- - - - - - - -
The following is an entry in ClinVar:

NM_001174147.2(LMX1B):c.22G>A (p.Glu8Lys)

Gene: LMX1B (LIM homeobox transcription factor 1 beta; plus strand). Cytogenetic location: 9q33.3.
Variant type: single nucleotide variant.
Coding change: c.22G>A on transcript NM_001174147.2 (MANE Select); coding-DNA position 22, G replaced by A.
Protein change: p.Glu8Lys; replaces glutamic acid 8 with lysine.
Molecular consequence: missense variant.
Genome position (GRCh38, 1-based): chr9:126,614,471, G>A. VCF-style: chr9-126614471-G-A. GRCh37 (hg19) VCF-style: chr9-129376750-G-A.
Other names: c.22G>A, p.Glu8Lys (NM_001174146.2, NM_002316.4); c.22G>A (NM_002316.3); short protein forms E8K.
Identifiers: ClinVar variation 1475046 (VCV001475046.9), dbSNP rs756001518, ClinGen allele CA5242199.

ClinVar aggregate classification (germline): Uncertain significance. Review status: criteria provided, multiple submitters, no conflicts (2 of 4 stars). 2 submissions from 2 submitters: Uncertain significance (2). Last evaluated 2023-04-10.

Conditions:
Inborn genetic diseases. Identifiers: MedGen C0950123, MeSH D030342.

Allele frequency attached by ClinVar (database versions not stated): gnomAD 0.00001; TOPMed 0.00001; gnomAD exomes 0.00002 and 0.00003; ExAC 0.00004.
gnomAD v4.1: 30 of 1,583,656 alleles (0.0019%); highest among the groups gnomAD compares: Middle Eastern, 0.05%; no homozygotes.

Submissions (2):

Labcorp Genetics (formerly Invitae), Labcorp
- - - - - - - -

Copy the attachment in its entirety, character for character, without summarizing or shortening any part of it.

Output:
The following is an entry in ClinVar:

NM_001174147.2(LMX1B):c.22G>A (p.Glu8Lys)

Gene: LMX1B (LIM homeobox transcription factor 1 beta; plus strand). Cytogenetic location: 9q33.3.
Variant type: single nucleotide variant.
Coding change: c.22G>A on transcript NM_001174147.2 (MANE Select); coding-DNA position 22, G replaced by A.
Protein change: p.Glu8Lys; replaces glutamic acid 8 with lysine.
Molecular consequence: missense variant.
Genome position (GRCh38, 1-based): chr9:126,614,471, G>A. VCF-style: chr9-126614471-G-A. GRCh37 (hg19) VCF-style: chr9-129376750-G-A.
Other names: c.22G>A, p.Glu8Lys (NM_001174146.2, NM_002316.4); c.22G>A (NM_002316.3); short protein forms E8K.
Identifiers: ClinVar variation 1475046 (VCV001475046.9), dbSNP rs756001518, ClinGen allele CA5242199.

ClinVar aggregate classification (germline): Uncertain significance. Review status: criteria provided, multiple submitters, no conflicts (2 of 4 stars). 2 submissions from 2 submitters: Uncertain significance (2). Last evaluated 2023-04-10.

Conditions:
Inborn genetic diseases. Identifiers: MedGen C0950123, MeSH D030342.

Allele frequency attached by ClinVar (database versions not stated): gnomAD 0.00001; TOPMed 0.00001; gnomAD exomes 0.00002 and 0.00003; ExAC 0.00004.
gnomAD v4.1: 30 of 1,583,656 alleles (0.0019%); highest among the groups gnomAD compares: Middle Eastern, 0.05%; no homozygotes.

Submissions (2):

Labcorp Genetics (formerly Invitae), Labcorp